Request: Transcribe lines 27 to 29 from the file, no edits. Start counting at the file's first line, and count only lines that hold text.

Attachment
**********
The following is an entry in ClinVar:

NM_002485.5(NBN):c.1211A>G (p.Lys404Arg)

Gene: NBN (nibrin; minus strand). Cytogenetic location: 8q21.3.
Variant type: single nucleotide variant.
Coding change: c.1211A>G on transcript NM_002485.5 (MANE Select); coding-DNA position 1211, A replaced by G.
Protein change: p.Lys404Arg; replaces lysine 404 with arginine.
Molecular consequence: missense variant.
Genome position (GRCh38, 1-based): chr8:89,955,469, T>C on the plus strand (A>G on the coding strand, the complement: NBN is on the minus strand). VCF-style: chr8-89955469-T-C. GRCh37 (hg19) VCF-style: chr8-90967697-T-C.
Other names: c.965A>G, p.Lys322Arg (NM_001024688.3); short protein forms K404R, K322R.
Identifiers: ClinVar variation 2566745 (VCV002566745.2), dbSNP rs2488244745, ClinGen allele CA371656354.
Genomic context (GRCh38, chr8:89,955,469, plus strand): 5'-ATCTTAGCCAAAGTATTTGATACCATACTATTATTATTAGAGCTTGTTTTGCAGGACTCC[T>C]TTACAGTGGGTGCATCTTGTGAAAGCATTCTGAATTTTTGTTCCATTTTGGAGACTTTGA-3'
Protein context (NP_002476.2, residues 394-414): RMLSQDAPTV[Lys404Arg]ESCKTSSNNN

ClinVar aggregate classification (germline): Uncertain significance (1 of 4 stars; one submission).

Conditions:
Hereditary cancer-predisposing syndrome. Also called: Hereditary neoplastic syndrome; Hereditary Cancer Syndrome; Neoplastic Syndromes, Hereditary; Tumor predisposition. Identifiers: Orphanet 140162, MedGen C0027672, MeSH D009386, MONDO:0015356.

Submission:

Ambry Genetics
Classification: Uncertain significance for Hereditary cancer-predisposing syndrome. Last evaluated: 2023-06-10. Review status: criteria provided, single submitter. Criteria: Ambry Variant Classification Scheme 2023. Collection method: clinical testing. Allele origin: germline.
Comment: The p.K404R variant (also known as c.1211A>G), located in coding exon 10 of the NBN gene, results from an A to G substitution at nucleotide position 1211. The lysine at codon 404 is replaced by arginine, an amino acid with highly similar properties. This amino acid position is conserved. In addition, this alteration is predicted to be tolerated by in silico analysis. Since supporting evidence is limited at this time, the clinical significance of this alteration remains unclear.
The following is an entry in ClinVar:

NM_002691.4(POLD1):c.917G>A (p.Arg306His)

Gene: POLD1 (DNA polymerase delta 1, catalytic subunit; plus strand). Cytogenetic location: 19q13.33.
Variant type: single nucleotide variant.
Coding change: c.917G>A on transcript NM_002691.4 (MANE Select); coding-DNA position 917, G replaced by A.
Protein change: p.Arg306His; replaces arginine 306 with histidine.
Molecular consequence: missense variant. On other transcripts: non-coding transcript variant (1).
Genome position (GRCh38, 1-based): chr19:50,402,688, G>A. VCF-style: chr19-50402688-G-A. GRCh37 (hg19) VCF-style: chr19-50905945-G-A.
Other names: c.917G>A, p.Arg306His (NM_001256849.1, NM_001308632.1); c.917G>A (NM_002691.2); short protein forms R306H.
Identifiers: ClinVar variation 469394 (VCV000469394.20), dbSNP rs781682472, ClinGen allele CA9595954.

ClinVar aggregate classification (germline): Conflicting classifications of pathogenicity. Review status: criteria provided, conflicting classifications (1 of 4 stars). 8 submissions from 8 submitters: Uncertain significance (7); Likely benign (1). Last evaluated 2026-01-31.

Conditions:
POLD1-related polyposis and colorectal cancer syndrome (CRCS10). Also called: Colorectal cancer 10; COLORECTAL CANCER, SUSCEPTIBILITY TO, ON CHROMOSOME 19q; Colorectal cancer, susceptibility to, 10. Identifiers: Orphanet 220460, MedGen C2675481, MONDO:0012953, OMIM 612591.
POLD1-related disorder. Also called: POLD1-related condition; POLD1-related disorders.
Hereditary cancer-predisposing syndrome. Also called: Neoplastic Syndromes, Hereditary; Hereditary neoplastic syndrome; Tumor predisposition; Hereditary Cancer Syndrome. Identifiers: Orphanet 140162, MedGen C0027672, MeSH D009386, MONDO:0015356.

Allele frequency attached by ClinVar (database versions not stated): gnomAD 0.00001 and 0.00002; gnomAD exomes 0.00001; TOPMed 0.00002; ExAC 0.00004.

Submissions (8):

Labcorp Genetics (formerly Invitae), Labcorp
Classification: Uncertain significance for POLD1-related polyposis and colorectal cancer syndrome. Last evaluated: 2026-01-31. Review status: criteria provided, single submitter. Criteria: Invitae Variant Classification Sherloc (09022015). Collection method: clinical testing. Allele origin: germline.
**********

Genome position (GRCh38, 1-based): chr19:50,402,688, G>A. VCF-style: chr19-50402688-G-A. GRCh37 (hg19) VCF-style: chr19-50905945-G-A.
Other names: c.917G>A, p.Arg306His (NM_001256849.1, NM_001308632.1); c.917G>A (NM_002691.2); short protein forms R306H.
Identifiers: ClinVar variation 469394 (VCV000469394.20), dbSNP rs781682472, ClinGen allele CA9595954.